2. Materials and Methods

2.1. Study Population

From March 2012 to December 2014, 185 consecutive patients with prior negative biopsy, persistently elevated serum PSA level, and normal digital rectal examinations underwent repeated prostate biopsies in a tertiary referral center. After institutional review board approval, the patients’ clinical characteristics and biopsy results were retrospectively recorded and analyzed. Two of the patients had atypical small acinar proliferation (ASAP) or high-grade prostatic intraepithelial neoplasia (HGPIN) on prior biopsy. MRI was arranged before repeated biopsies according to the physicians’ clinical considerations, and the patients were divided into an MRI group () and control group (). We used the Standards of Reporting for MRI-Targeted Biopsy Studies (START) to report the MRI and the biopsy results [17].

2.2. Magnetic Resonance Imaging and Analysis

MRI was performed on a 3-T MRI scanner (Signa HDxt, GE Healthcare, Milwaukee, WI) with an eight-channel high definition (HD) cardiac array coil. The scanning protocol included T2-weighted imaging (T2WI), diffusion-weighted imaging (DWI), and dynamic contrast enhanced (DCE) MRI. DWI was acquired with -values of 0 and 1000 s/mm2, and an apparent diffusion coefficient (ADC) map was also generated.

Two radiologists (W. C. L. and T. L. H.) with 4 and 11 years of experience, respectively, in mpMRI reviewed the images (March 2012 to June 2014 by W. C. L., July 2014 to December 2014 by T. L. H.) and identified all suspicious cancerous lesions. Each lesion was assigned a score using the European Society of Urogenital Radiology (ESUR) Prostate Imaging-Reporting and Data System (PI-RADS) [18]. First, an individual score for each sequence (T2WI, DWI, and DCE) was given, and then a sum score was calculated. A lesion with a sum score of more than 10 was taken to indicate a suspicious lesion, and it was marked on a picture archiving and communication system workstation (Infinitt Healthcare, Phillipsburg, NJ).

2.3. Biopsy Protocol

In the MRI group, 65 men underwent prostate mpMRI. After interpreting the mpMRI findings and identifying the most suspicious lesions as the target lesions (maximum three target lesions per patient), a urologist (P. F. H.) performed cognitive registration TB, followed by SB, using a biplane TRUS probe (BK Medical, Transducer 8818). At least two cores were sampled from each target lesion, and at least 16 cores were sampled systemically from the peripheral zone and transition zone. In the control group, 120 men underwent transrectal SB alone by the same urologist with at least 16 cores sampled.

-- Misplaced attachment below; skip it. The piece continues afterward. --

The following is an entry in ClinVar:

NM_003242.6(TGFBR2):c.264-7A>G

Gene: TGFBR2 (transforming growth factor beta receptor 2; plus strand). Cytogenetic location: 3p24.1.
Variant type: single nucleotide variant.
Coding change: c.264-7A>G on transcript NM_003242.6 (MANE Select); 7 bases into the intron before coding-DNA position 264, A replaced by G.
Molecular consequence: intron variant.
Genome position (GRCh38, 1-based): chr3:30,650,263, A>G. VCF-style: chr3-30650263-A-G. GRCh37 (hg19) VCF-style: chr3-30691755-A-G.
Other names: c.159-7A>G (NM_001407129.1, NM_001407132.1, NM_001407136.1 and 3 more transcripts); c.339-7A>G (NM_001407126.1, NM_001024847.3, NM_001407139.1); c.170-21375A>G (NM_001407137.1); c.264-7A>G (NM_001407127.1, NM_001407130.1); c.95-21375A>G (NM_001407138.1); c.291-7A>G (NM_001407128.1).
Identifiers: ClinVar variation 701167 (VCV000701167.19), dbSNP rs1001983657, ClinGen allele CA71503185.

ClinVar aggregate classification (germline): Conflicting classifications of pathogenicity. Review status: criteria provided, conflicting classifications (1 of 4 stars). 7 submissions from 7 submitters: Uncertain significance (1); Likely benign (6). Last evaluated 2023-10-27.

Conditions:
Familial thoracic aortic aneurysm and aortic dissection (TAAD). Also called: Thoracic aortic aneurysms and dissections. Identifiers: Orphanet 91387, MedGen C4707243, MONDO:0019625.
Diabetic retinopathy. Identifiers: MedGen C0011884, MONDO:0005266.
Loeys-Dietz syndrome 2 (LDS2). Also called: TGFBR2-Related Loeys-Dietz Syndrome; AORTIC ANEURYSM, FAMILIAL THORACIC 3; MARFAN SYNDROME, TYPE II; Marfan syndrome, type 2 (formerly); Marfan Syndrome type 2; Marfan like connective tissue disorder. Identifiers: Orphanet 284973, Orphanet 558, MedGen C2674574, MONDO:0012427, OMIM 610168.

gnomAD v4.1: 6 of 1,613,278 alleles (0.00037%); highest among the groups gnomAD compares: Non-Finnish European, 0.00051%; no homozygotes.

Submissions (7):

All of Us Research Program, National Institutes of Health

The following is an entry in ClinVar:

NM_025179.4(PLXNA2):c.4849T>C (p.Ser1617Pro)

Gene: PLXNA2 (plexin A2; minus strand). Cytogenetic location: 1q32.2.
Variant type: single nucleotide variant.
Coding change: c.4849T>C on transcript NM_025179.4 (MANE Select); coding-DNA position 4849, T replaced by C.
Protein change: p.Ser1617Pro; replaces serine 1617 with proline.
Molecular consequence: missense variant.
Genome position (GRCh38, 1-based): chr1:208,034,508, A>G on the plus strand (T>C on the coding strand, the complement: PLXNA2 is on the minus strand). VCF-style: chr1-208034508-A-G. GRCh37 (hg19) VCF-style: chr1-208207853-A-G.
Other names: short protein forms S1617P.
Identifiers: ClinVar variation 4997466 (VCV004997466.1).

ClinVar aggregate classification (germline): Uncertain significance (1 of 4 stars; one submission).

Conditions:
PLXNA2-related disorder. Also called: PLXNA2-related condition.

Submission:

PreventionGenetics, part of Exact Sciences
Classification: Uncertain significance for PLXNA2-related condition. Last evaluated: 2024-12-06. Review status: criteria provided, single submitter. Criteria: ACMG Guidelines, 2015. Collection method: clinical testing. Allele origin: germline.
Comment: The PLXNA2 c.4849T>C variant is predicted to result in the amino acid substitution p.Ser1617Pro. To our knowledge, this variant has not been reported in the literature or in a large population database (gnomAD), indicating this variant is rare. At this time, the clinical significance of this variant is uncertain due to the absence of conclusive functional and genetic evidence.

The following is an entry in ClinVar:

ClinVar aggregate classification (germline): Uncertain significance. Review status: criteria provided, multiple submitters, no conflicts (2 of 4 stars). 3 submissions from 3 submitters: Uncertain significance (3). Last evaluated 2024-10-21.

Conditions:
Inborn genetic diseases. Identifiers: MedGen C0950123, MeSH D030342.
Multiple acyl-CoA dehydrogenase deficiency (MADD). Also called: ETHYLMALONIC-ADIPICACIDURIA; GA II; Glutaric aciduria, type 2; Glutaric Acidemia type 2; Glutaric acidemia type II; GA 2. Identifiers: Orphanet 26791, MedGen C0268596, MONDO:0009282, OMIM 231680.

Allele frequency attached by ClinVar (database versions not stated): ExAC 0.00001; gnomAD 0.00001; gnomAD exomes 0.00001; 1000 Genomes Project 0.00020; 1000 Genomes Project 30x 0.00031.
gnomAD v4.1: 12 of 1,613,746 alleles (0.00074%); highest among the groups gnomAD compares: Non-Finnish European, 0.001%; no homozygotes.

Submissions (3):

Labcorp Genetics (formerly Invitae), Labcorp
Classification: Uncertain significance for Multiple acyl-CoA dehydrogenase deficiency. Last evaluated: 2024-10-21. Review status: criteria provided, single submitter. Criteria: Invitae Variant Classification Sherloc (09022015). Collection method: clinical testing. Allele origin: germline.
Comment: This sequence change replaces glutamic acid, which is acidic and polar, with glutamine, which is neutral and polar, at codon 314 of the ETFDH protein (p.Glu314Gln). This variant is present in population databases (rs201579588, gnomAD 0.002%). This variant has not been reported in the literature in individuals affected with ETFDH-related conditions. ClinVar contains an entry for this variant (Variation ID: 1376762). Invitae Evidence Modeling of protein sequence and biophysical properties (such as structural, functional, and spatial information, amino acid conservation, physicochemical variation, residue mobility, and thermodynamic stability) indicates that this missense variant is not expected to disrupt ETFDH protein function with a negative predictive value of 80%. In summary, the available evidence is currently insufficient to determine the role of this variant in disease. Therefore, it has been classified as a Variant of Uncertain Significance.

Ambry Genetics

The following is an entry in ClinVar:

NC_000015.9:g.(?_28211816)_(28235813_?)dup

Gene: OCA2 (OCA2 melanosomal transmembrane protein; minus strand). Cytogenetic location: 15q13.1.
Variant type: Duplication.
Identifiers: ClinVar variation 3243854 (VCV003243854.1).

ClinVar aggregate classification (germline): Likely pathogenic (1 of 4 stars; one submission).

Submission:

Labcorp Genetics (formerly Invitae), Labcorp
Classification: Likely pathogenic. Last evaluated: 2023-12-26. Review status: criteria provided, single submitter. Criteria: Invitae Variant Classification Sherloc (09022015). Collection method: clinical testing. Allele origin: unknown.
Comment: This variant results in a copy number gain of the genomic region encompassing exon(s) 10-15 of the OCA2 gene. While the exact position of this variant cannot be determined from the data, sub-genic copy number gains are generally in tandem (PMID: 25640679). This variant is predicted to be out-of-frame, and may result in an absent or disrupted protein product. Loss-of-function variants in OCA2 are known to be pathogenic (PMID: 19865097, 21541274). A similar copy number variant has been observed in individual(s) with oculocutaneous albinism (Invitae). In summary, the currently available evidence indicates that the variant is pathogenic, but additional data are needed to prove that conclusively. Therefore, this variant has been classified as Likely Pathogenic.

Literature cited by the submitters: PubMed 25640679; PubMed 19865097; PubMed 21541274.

2.4. Histopathology

The biopsy specimens were interpreted by an experienced uropathologist (H. C.). We used the Epstein criteria to define clinically significant PCa as Gleason score (GS) ≥ 3 + 4, two or more cores positive for cancer, or cancer involving more than 50% of one core [19]. The maximal cancer core length was also recorded.

2.5. Statistical Analysis

We converted the overall ESUR PI-RADS score (3–15 points) to PI-RADS version 2 score (1–5 points) [20] by checking each individual score for further comparison with other studies. The primary outcome was the difference in detection rates for overall and clinically significant PCa between the MRI group and control group. The secondary outcome was the difference in accuracy between TB and SB in detecting clinically significant PCa by stratifying the patients as those with a serum PSA level < 10 ng/ml and those with a PSA level ≥ 10 ng/ml in the MRI group. The chi-square test and Student’s -test were used to analyze categorical and continuous variables between the MRI group and control group, respectively. The McNemar test was used to compare the performance of different biopsy methods in the MRI group. All clinical data analyses were performed using SPSS version 21 (IBM Corp, Armonk, NY, USA).

3. Results

Table 1 lists the characteristics of the study population. There were no significant differences in age, PSA level, and prostate volume between the MRI group and control group. Suspicious lesions with a PIRADS score ≥ 3 were identified in 43 patients (66.2%) in the MRI group.

Table 1: Patient characteristics.